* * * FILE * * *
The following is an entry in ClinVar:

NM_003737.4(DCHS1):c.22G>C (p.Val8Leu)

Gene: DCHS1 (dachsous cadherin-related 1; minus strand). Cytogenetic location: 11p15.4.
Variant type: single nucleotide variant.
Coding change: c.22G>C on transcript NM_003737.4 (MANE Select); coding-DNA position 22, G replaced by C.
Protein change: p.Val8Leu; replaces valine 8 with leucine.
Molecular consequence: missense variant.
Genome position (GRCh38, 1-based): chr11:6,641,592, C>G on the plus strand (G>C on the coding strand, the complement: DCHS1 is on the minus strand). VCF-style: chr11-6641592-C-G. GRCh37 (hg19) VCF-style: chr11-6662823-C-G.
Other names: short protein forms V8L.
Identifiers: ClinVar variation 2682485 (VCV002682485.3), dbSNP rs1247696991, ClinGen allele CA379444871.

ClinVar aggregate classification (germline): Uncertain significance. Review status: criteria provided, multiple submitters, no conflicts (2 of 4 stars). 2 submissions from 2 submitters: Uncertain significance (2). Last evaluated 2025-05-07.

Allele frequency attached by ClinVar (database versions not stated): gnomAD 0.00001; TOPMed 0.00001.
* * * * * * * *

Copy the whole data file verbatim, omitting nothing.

The following is an entry in ClinVar:

NM_003737.4(DCHS1):c.22G>C (p.Val8Leu)

Gene: DCHS1 (dachsous cadherin-related 1; minus strand). Cytogenetic location: 11p15.4.
Variant type: single nucleotide variant.
Coding change: c.22G>C on transcript NM_003737.4 (MANE Select); coding-DNA position 22, G replaced by C.
Protein change: p.Val8Leu; replaces valine 8 with leucine.
Molecular consequence: missense variant.
Genome position (GRCh38, 1-based): chr11:6,641,592, C>G on the plus strand (G>C on the coding strand, the complement: DCHS1 is on the minus strand). VCF-style: chr11-6641592-C-G. GRCh37 (hg19) VCF-style: chr11-6662823-C-G.
Other names: short protein forms V8L.
Identifiers: ClinVar variation 2682485 (VCV002682485.3), dbSNP rs1247696991, ClinGen allele CA379444871.

ClinVar aggregate classification (germline): Uncertain significance. Review status: criteria provided, multiple submitters, no conflicts (2 of 4 stars). 2 submissions from 2 submitters: Uncertain significance (2). Last evaluated 2025-05-07.

Allele frequency attached by ClinVar (database versions not stated): gnomAD 0.00001; TOPMed 0.00001.